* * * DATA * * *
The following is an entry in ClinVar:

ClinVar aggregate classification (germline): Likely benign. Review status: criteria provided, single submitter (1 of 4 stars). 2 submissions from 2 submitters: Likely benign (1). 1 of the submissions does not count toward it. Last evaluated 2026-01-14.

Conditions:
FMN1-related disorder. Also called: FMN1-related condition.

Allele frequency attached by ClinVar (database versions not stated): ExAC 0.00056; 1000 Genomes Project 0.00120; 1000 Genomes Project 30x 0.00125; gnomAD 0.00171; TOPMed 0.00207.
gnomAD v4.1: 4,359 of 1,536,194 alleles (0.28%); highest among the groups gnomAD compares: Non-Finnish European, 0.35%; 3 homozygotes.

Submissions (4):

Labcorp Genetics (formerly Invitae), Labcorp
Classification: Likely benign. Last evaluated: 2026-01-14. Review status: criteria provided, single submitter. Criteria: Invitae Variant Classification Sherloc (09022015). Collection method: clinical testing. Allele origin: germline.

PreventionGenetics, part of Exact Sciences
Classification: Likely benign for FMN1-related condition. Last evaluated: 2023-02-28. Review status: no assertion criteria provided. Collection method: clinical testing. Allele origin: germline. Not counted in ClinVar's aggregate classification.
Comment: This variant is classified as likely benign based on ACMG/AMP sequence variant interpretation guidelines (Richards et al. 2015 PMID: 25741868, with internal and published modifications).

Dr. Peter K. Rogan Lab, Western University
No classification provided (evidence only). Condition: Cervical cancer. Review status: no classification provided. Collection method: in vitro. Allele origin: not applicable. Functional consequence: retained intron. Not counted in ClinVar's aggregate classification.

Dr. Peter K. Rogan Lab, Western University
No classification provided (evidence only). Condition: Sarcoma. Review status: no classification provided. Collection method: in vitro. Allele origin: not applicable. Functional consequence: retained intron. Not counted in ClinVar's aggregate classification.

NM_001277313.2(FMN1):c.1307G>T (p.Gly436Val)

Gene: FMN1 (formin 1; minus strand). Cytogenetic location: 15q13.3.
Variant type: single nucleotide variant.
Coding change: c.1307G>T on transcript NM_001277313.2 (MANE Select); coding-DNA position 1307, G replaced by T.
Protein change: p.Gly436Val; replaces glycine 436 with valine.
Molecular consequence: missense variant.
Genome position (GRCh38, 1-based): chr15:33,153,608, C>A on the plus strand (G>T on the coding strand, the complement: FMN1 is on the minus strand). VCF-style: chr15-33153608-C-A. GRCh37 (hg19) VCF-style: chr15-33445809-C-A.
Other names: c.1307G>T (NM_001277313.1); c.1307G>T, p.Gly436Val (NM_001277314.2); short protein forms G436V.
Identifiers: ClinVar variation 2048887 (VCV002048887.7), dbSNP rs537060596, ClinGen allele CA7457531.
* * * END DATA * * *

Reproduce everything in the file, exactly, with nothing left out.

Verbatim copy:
The following is an entry in ClinVar:

ClinVar aggregate classification (germline): Likely benign. Review status: criteria provided, single submitter (1 of 4 stars). 2 submissions from 2 submitters: Likely benign (1). 1 of the submissions does not count toward it. Last evaluated 2026-01-14.

Conditions:
FMN1-related disorder. Also called: FMN1-related condition.

Allele frequency attached by ClinVar (database versions not stated): ExAC 0.00056; 1000 Genomes Project 0.00120; 1000 Genomes Project 30x 0.00125; gnomAD 0.00171; TOPMed 0.00207.
gnomAD v4.1: 4,359 of 1,536,194 alleles (0.28%); highest among the groups gnomAD compares: Non-Finnish European, 0.35%; 3 homozygotes.

Submissions (4):

Labcorp Genetics (formerly Invitae), Labcorp
Classification: Likely benign. Last evaluated: 2026-01-14. Review status: criteria provided, single submitter. Criteria: Invitae Variant Classification Sherloc (09022015). Collection method: clinical testing. Allele origin: germline.

PreventionGenetics, part of Exact Sciences
Classification: Likely benign for FMN1-related condition. Last evaluated: 2023-02-28. Review status: no assertion criteria provided. Collection method: clinical testing. Allele origin: germline. Not counted in ClinVar's aggregate classification.
Comment: This variant is classified as likely benign based on ACMG/AMP sequence variant interpretation guidelines (Richards et al. 2015 PMID: 25741868, with internal and published modifications).

Dr. Peter K. Rogan Lab, Western University
No classification provided (evidence only). Condition: Cervical cancer. Review status: no classification provided. Collection method: in vitro. Allele origin: not applicable. Functional consequence: retained intron. Not counted in ClinVar's aggregate classification.

Dr. Peter K. Rogan Lab, Western University
No classification provided (evidence only). Condition: Sarcoma. Review status: no classification provided. Collection method: in vitro. Allele origin: not applicable. Functional consequence: retained intron. Not counted in ClinVar's aggregate classification.

NM_001277313.2(FMN1):c.1307G>T (p.Gly436Val)

Gene: FMN1 (formin 1; minus strand). Cytogenetic location: 15q13.3.
Variant type: single nucleotide variant.
Coding change: c.1307G>T on transcript NM_001277313.2 (MANE Select); coding-DNA position 1307, G replaced by T.
Protein change: p.Gly436Val; replaces glycine 436 with valine.
Molecular consequence: missense variant.
Genome position (GRCh38, 1-based): chr15:33,153,608, C>A on the plus strand (G>T on the coding strand, the complement: FMN1 is on the minus strand). VCF-style: chr15-33153608-C-A. GRCh37 (hg19) VCF-style: chr15-33445809-C-A.
Other names: c.1307G>T (NM_001277313.1); c.1307G>T, p.Gly436Val (NM_001277314.2); short protein forms G436V.
Identifiers: ClinVar variation 2048887 (VCV002048887.7), dbSNP rs537060596, ClinGen allele CA7457531.